|Year : 2017 | Volume
| Issue : 9 | Page : 132-137
Pancreatic fluid collections and necrosectomy with plastic stents versus lumen-apposing stents
Monica Saumoy1, Marianna Arvanitakis2, Michel Kahaleh1
1 Division of Gastroenterology, Weill Cornell Medical College, New York, USA
2 Department of Gastroenterology, Erasme Hospital, University of Brussels, Brussels, Belgium
|Date of Submission||12-Jul-2017|
|Date of Acceptance||31-Aug-2017|
|Date of Web Publication||29-Dec-2017|
Dr. Michel Kahaleh
Department of Medicine, Medical Director Pancreas Program, Division of Gastroenterology and Hepatology, Weill Cornell Medical College, New York, NY 10021
Source of Support: None, Conflict of Interest: None
|How to cite this article:|
Saumoy M, Arvanitakis M, Kahaleh M. Pancreatic fluid collections and necrosectomy with plastic stents versus lumen-apposing stents. Endosc Ultrasound 2017;6, Suppl S3:132-7
|How to cite this URL:|
Saumoy M, Arvanitakis M, Kahaleh M. Pancreatic fluid collections and necrosectomy with plastic stents versus lumen-apposing stents. Endosc Ultrasound [serial online] 2017 [cited 2020 Sep 29];6, Suppl S3:132-7. Available from: http://www.eusjournal.com/text.asp?2017/6/9/132/221949
| Introduction|| |
The incidence of hospitalizations for acute pancreatitis is rising, with 5%–15% of patients with pancreatitis developing pancreatic fluid collections (PFCs)., In addition to acute pancreatitis, other causes of PFCs include chronic injury, trauma, surgical resection, and/or injury to the pancreas during abdominal surgery., Management paradigms for these collections, particularly if they are complicated by infected necrosis, have changed over the past decade. Advances in endoscopic tools have driven a new era of minimally invasive techniques to manage both pancreatic pseudocysts (PPs) and walled-off necrosis (WON). This step-up approach with initial interventions using less invasive procedures rather than surgical necrosectomy was described by van Santvoort et al. and has been associated with an overall decreased mortality, fewer number of complications, and lower healthcare costs., The primarily liquid content of PP can be drained in a single endoscopic session with a transmural drain to allow for collapse and resolution. However, the solid, necrotic tissue contained within WON often does not drain as easily and has the potential of developing infection, requiring larger caliber transmural drains. Therefore, successful management of PFCs must be tailored based on the characteristics of the collection.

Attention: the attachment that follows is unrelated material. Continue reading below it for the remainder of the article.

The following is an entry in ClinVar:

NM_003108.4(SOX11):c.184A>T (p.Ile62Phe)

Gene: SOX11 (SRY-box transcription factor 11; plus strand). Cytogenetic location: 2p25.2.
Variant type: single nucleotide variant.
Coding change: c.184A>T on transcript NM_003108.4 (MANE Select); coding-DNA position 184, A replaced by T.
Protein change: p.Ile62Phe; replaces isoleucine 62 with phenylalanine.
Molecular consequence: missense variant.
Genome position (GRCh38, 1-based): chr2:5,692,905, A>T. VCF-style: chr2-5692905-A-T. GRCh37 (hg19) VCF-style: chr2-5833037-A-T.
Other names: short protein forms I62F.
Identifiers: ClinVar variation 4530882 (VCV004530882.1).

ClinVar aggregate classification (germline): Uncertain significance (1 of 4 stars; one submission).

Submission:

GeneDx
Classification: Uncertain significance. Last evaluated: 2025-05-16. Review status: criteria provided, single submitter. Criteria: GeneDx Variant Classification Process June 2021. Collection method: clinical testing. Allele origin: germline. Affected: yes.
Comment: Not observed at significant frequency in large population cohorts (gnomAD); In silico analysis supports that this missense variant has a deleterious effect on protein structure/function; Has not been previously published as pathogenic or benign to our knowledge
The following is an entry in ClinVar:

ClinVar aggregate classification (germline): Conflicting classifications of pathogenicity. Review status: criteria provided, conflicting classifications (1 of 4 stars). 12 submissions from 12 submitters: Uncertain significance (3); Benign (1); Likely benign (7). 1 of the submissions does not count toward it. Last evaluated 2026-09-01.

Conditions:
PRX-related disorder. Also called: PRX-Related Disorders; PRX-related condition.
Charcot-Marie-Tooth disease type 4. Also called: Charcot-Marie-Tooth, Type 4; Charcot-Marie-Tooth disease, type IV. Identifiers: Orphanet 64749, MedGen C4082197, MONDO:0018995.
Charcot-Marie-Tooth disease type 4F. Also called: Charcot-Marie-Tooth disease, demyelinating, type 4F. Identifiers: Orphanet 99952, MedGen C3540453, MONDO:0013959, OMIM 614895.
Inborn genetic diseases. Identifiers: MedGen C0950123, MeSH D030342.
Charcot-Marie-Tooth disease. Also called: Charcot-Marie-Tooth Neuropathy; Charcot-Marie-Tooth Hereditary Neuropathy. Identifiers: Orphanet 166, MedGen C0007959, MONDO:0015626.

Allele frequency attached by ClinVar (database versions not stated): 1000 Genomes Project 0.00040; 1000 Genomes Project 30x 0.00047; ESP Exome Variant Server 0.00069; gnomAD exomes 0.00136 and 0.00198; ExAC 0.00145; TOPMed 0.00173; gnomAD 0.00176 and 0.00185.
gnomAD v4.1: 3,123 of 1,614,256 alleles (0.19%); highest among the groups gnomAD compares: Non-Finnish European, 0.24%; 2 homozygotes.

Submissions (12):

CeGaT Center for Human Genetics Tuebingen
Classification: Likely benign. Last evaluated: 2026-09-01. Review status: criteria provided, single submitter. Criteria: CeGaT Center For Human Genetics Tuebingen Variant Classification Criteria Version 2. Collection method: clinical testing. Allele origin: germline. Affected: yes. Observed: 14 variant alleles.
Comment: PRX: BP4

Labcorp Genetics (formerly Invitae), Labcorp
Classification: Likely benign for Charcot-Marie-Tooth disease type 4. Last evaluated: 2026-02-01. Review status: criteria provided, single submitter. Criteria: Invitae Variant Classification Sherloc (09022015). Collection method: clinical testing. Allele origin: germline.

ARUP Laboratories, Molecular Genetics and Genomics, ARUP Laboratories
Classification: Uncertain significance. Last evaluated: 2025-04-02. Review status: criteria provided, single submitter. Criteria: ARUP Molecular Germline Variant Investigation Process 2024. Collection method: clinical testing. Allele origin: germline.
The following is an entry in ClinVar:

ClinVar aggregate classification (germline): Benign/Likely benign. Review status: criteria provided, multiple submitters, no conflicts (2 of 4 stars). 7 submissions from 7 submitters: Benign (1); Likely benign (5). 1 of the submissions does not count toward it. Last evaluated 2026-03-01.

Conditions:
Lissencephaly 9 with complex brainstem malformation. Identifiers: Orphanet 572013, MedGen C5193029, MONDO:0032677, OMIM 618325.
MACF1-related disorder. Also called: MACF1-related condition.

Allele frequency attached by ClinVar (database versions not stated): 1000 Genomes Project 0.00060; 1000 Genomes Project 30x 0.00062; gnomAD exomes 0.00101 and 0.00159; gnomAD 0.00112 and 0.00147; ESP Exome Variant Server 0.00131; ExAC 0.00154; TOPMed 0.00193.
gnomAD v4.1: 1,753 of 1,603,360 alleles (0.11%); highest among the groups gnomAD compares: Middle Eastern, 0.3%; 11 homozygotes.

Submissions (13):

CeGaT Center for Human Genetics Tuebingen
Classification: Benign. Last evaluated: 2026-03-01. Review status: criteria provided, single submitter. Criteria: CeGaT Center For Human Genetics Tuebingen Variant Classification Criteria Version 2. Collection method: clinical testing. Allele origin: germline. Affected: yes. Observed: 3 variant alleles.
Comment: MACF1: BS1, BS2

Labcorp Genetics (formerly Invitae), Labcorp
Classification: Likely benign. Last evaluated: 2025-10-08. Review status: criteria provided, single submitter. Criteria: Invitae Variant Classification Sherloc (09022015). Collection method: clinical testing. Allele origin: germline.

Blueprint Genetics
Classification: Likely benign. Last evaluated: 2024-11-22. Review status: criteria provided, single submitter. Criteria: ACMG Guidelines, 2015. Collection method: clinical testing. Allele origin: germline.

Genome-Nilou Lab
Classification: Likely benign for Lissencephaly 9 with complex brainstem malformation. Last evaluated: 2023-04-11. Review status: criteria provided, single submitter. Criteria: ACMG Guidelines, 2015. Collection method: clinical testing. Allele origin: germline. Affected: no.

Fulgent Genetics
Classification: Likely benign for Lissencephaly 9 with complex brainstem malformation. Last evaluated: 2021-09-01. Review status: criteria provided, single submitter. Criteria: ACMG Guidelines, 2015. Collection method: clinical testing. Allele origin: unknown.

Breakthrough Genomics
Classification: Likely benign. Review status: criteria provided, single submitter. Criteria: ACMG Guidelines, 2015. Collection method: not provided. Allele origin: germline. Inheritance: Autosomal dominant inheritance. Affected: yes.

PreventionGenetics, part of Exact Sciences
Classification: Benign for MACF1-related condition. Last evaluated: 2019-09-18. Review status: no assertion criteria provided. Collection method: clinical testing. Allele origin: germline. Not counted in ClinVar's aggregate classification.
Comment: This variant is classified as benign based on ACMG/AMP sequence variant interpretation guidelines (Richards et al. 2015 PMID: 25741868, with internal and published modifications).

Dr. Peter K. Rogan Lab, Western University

| Conventional Transmural Drainage With Plastic Stents|| |
Transenteric drainage of PFC has been described in several series, initially as conventional transmural drainage (CTD) with plastic stents. This requires the PFC to create a visible bulge into the luminal wall to direct the endoscopist to identify where to create the cystgastrostomy or cystduodenostmy fistulous tract. Success rates of CTD with plastic stents have been reported between 70% and 100%, with recurrence rates up to 20%., There is also a wide range of reported complication rates for CTD, reported between 2% and 40%, from bleeding, perforation, and infection from stent occlusion or migration.,
| Endoscopic Drainage of Pancreatic Fluid Collections Through Plastic Stents|| |
Outcomes of pancreatic fluid collection drainage with plastic stents
Introducing endoscopic ultrasound for PFC drainage (EUD) has improved the technique because endoscopists can now identify the cyst cavity when there is no obvious bulge. EUD with plastic stents has been shown to be successful in management of PFCs. Multiple retrospective studies have demonstrated EUD success rates ranging from 80% to 100% and complication rates averaging around 10%. Given the low complication rate and the ease of identification of the PFCs, Kahaleh et al. performed a prospective case–control study comparing CTD and EUD in patients with PFC if there was an identifiable bulge. There was no significant difference between CTD and EUD in technical/clinical success or complication rate. However, in 42%–48% of cases, the characteristic bulge is not identifiable, which limits the overall use of the CTD technique. Moreover, subsequent prospective trials have found higher technical success with EUS drainage., Therefore, EUD has become standard of care for drainage with PFCs.
Endoscopic ultrasound-guided drainage technique
PFC drainage procedures are typically performed from the stomach or proximal duodenum using endoscopic ultrasound. Color Doppler ultrasound is routinely used to identify regional vasculature. A fistula between the PFC and the stomach or duodenum is created by introducing a 19-gauge needle or a cystotome into the PFC. A guidewire is then introduced through the needle and coiled within the PFC using EUS and fluoroscopic guidance. The cystoenterostomy fistula was dilated with either a wire-guided balloon or the large portion of the cystotome. The balloon or cystotome is then exchanged off the guidewire and one or two 10-Fr double-pigtail endoprostheses are placed across the cystoenterostomy fistula at the discretion of the endoscopist.
| Biflanged Metal Stents|| |
There is a growing body of evidence demonstrating that the use of large caliber metal stents is both technically feasible and allow for a significant rate of resolution of PFC and particularly of WON.,,, Initially, endoscopists demonstrated success with the use of fully covered self-expanding metal stents (FCSEMS). Biliary and esophageal FCSEMS provided a large diameter for drainage as compared with plastic stents, and esophageal FCSEMS allowed for endoscopically directed mechanical debridement of WON.,,, However, both stents were limited by the risk of migration.